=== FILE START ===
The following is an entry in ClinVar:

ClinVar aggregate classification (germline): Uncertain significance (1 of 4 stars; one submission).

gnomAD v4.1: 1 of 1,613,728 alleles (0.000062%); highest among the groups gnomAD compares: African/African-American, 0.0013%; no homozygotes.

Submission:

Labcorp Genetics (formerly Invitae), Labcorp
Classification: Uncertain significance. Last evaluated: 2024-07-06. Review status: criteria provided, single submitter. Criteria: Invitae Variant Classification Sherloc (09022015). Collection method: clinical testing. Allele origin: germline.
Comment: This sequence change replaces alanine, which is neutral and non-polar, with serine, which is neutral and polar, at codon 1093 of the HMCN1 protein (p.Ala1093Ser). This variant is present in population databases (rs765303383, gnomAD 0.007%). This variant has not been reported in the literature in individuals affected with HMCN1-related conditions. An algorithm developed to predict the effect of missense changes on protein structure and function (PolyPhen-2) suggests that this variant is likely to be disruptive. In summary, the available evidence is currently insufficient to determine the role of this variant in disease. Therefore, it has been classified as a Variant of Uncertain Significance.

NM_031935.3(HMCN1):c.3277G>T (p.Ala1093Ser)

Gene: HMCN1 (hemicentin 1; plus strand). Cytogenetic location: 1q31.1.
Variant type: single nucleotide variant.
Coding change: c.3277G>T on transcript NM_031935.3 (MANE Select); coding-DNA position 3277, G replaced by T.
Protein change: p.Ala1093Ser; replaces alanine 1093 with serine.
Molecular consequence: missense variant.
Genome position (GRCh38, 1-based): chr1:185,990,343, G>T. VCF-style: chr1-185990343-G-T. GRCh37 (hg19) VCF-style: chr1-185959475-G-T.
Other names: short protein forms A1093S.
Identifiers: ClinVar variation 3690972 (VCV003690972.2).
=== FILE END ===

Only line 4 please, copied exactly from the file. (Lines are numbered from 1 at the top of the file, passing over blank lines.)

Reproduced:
Submission: